along by jocks like the legendary Larry Lujack.
By the mid-eighties, WCFL had changed beyond recognition,
becoming a religious station with studios out here at the transmitter
site in west suburban Downers Grove, then getting sold to rocker
WLUP (97.9) and being reincarnated as talker WLUP(AM).
format change took AM 1000 all-sports as WMVP, and a few years
ago, it was sold to Disney/ABC to become the Chicago signal for
ESPN Radio. Today it's simply "ESPN Radio 1000," with
the calls relegated to a quick hourly ID.
The three big self-supporting towers, the old transmitter
building and a newer office building all sit on 39th Street between
Williams and Cumnor, a few short blocks north of busy US 34 in
the midst of an upscale residential neighborhood. In the fenced
parking lot, we spotted a van painted with the logo of the old
WTAQ (1300 LaGrange), one of Chicago's first Spanish-language
signals. More recently, 1300 has been another Disney/ABC property,
cranking out the kid stuff as "Radio Disney" WRDZ.
One more note before we leave Downers Grove: The "Oberweis
Dairy" in the strip mall that's blocking part of our view
above turns out to be a really good place for ice cream, especially
with temperatures in the low 90s this day...
from there we head south, way south, to Tinley Park, hard by
the side of I-80 some 15 miles southeast of the Loop. Drive down
I-80 here and you can't miss the tall tower and its shorter counterpart
hugging the north side of the road a couple of miles west of
This is the mighty WLS, the station that pretty much defined
top-40 for the midwest in the sixties just as its sister station
WABC did for the East Coast. Like WABC, WLS had the advantage
of a monster 50,000 watt nondirectional signal that traced its
heritage back to the heyday of network radio.
Unlike WABC, WLS
had a tangled history getting there. Up until the start of the
sixties, this was a share-time operation, with NBC Blue Network
midwestern flagship WENR handing off part of its airtime (first
on 870, then on 890 kHz) to WLS, the "Prairie Farmer"
station that targeted its programming to the heartland that stretches
for hundreds of miles south and west from Chicago.
ABC, the successor to the old Blue Network, finally consolidated
its ownership of 890 under the WLS calls around 1960, paving
the way for "Musicradio 89" and voices like John Records
Landecker to own the airwaves for more than a quarter of a century.
WLS hung on to music - in glorious AM stereo, even - for a
few years after WABC changed formats. By the late eighties, though,
WLS too had become a talker, and remains so to this day.
This site, while easy to see from I-80, is much harder to
reach by surface roads: it sits on a dead-end dirt portion of
183rd Street just west of 94th Avenue, just northeast of the
I-80/US 45 interchange.
(and marveling at the lack of traffic on the reverse commute
north up I-57), it's time to check out another sort of Chicago
Wrigley Field is packed, as usual, as we enjoy the Cubs defeating
the Mets - and in place of the late Harry Caray, the soon-to-be-cancelled
Bozo the Clown singing "Take Me Out to the Ball Game" from up in the WGN
Talk about your Chicago institutions...
Tuesday, June 26 - Our final morning in Chicago finds
us checking a few more interesting sites off the list. In our
last installment, you might recall, we saw the remnants of the
defunct share-time operation on 1240 kHz. This time, we're checking
out the last share-time AM in Chicago.
Cicero-licensed 1450 has actually gone from share-time to single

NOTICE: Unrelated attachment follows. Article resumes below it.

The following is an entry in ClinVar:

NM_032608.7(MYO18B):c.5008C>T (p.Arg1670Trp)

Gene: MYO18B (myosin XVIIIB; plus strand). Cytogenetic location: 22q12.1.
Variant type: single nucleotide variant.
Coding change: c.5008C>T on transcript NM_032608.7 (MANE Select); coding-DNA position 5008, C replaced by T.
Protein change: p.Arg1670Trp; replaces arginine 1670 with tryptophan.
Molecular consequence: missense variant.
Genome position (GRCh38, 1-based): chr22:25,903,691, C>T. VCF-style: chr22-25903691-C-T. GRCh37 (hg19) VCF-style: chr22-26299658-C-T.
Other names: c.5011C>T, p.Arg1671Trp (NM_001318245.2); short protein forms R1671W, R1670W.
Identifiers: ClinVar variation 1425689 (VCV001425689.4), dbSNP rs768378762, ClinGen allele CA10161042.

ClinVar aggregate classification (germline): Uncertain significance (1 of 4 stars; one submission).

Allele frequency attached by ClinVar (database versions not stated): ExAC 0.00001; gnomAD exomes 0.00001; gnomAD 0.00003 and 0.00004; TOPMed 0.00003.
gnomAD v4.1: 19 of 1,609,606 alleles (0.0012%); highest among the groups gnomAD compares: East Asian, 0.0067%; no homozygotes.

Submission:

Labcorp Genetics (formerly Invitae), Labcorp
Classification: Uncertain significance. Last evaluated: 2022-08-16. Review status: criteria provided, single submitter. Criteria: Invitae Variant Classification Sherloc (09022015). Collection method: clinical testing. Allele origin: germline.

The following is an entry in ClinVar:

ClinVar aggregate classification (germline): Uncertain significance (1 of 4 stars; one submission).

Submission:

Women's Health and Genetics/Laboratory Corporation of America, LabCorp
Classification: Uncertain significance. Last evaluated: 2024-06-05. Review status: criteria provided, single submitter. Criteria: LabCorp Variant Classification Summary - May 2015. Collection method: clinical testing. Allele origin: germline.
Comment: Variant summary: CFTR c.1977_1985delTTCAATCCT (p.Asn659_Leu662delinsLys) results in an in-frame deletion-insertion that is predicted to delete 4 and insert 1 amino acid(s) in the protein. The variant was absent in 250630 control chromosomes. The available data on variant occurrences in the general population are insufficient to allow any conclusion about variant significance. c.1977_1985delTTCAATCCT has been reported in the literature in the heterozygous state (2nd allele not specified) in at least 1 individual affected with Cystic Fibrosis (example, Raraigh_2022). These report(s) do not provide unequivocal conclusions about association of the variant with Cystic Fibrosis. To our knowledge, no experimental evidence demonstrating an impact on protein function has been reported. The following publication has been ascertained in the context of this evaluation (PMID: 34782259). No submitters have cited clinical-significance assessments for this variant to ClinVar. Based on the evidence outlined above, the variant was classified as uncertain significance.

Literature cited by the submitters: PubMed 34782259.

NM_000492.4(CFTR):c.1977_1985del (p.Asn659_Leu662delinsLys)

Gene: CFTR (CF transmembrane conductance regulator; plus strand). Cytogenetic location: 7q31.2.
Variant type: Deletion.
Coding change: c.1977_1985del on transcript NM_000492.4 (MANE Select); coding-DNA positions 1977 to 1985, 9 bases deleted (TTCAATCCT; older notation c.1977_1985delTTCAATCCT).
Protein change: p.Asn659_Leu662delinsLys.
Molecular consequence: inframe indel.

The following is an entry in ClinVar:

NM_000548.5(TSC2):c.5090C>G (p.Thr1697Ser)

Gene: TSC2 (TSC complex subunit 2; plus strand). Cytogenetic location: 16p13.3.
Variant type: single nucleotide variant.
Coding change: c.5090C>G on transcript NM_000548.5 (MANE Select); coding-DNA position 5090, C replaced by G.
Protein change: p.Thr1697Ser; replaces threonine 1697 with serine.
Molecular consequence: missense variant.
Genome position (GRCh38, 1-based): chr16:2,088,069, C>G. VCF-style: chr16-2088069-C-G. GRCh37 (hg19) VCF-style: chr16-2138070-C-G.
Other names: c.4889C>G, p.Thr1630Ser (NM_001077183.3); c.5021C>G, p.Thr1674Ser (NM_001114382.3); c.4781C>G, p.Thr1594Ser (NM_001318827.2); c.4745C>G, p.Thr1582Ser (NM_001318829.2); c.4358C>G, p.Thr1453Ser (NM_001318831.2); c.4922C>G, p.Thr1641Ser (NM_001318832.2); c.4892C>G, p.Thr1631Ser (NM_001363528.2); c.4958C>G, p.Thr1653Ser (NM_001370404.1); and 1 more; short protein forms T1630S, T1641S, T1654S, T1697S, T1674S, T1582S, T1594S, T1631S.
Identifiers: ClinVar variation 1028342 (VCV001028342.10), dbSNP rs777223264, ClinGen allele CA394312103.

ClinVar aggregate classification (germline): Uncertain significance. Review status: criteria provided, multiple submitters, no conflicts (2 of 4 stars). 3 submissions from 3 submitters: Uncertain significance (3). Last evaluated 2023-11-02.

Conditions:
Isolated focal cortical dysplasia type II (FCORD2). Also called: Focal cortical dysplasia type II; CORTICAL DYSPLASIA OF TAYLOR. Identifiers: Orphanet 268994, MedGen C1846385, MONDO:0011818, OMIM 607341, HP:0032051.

station to back again, beginning in the twenties on 1420 kHz
as WHFC ("Hotel Flanders, Chicago"), WKBI and WEHS.
WHFC consolidated the others into a single license by 1936, and
in 1963 was sold and became black-owned WVON, "Voice of
In 1975, WVON's owners bought the more powerful 1390 signal,
then WNUS (ex-WGES, WYNR), and moved WVON's operations down the
dial. With 1450 suddenly open (remember, this was pre-duopoly),
the FCC recruited classical WFMT-FM (98.7) to operate the frequency
while it took applications for the open channel.
1978, WFMT(AM) gave way to two new licensees sharing 1450. WCEV,
"Chicagoland's Ethnic Voice," did foreign-language
programming half the day, while WXOL catered to the urban audience
the other half, operating from the shared 1450 transmitter site
and former WVON studios at 3350 South Kedzie Ave.
The circle was closed in the mid-eighties, when the "new"
WVON on 1390 changed calls to WGCI(AM), thus freeing WXOL to
change its calls back to...WVON, which is what it remains to
By the way, take a careful look near the top of the tower:
those four arms support the dipole wires that are the actual
1450 antenna shared by WVON and WCEV.
From here, we move a bit north again as we head west out I-290
towards the pretty urban suburb of Oak Park.
It's here, at 408
S. Oak Park Ave., at the corner of Washington Street, that we
find the old Oak Park Arms apartment building, lately reborn
as a senior citizen housing complex.
Big deal? Ah...but the Oak Park Arms had its own radio station
as far back as the twenties, operating from a little penthouse
accessible through a narrow steep stairwell in the building.
When so many other "little" stations folded in the
decades that followed, WOPA just kept going, sending out its
1490 kHz signal from a top-hatted antenna on the building's roof
and even adding an FM signal on 102.7.
Even as late as the 1980s, with its calls changed to WBMX(AM)
to match its FM partner, 1490 remained at the Oak Park Arms.
And when the FM was sold, becoming today's WVAZ, little AM
1490 still remained atop the Oak Park Arms. Today it's all Polish,
under the calls WPNA, but the studios are still up there on the
roof (look just above the "Washington St." mast arm
towards the right side of the fram and you can see them!)
From here, we said farewell to Chicago (leaving South Side
sites like WRDZ 1300, WNTD 950's separate day and night sites,
WLXX 1200 and the new WNWI 1080 for another day in the Windy
City), bound for Rockford, Dubuque and the Quad Cities. We'll
show you those in part three, coming to fybush.com August